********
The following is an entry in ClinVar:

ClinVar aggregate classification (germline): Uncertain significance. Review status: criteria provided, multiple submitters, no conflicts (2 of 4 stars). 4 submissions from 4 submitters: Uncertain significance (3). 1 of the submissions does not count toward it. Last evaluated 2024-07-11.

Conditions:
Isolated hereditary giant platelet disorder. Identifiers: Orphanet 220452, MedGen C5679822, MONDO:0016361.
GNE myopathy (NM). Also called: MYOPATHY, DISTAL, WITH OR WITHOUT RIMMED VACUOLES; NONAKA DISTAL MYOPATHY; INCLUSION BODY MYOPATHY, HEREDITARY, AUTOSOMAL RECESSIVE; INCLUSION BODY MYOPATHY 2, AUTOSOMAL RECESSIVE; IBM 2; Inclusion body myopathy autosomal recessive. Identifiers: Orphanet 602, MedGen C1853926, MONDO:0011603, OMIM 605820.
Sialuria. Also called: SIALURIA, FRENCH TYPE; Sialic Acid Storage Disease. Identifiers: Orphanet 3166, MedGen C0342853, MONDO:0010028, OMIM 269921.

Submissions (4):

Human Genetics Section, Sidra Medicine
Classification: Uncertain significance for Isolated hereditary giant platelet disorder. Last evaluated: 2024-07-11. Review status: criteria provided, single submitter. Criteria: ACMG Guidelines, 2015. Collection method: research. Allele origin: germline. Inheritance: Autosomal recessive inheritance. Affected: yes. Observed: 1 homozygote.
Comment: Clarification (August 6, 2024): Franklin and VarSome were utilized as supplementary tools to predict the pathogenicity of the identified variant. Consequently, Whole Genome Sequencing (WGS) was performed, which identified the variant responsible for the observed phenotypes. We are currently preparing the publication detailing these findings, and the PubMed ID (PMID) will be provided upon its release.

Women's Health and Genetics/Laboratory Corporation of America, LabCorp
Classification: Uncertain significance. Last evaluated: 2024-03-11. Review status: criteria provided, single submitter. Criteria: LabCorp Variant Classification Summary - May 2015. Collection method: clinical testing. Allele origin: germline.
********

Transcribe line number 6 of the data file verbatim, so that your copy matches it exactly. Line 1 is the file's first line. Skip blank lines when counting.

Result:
Sialuria. Also called: SIALURIA, FRENCH TYPE; Sialic Acid Storage Disease. Identifiers: Orphanet 3166, MedGen C0342853, MONDO:0010028, OMIM 269921.